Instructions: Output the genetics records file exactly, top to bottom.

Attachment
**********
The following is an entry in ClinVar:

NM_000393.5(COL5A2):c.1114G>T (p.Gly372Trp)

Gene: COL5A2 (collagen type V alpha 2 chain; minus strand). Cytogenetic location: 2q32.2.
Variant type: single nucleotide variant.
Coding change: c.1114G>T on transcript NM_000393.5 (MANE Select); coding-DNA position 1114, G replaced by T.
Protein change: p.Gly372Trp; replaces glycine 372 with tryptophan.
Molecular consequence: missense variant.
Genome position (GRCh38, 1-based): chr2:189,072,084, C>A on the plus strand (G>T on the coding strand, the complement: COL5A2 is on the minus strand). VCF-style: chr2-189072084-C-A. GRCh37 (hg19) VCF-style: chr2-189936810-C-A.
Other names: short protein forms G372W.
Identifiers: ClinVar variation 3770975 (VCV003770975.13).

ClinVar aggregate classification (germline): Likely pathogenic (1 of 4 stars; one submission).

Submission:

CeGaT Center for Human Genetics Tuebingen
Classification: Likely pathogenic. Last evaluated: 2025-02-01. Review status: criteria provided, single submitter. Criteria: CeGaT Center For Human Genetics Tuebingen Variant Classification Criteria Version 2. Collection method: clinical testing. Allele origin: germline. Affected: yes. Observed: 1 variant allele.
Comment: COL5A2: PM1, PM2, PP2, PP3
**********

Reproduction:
The following is an entry in ClinVar:

NM_000393.5(COL5A2):c.1114G>T (p.Gly372Trp)

Gene: COL5A2 (collagen type V alpha 2 chain; minus strand). Cytogenetic location: 2q32.2.
Variant type: single nucleotide variant.
Coding change: c.1114G>T on transcript NM_000393.5 (MANE Select); coding-DNA position 1114, G replaced by T.
Protein change: p.Gly372Trp; replaces glycine 372 with tryptophan.
Molecular consequence: missense variant.
Genome position (GRCh38, 1-based): chr2:189,072,084, C>A on the plus strand (G>T on the coding strand, the complement: COL5A2 is on the minus strand). VCF-style: chr2-189072084-C-A. GRCh37 (hg19) VCF-style: chr2-189936810-C-A.
Other names: short protein forms G372W.
Identifiers: ClinVar variation 3770975 (VCV003770975.13).

ClinVar aggregate classification (germline): Likely pathogenic (1 of 4 stars; one submission).

Submission:

CeGaT Center for Human Genetics Tuebingen
Classification: Likely pathogenic. Last evaluated: 2025-02-01. Review status: criteria provided, single submitter. Criteria: CeGaT Center For Human Genetics Tuebingen Variant Classification Criteria Version 2. Collection method: clinical testing. Allele origin: germline. Affected: yes. Observed: 1 variant allele.
Comment: COL5A2: PM1, PM2, PP2, PP3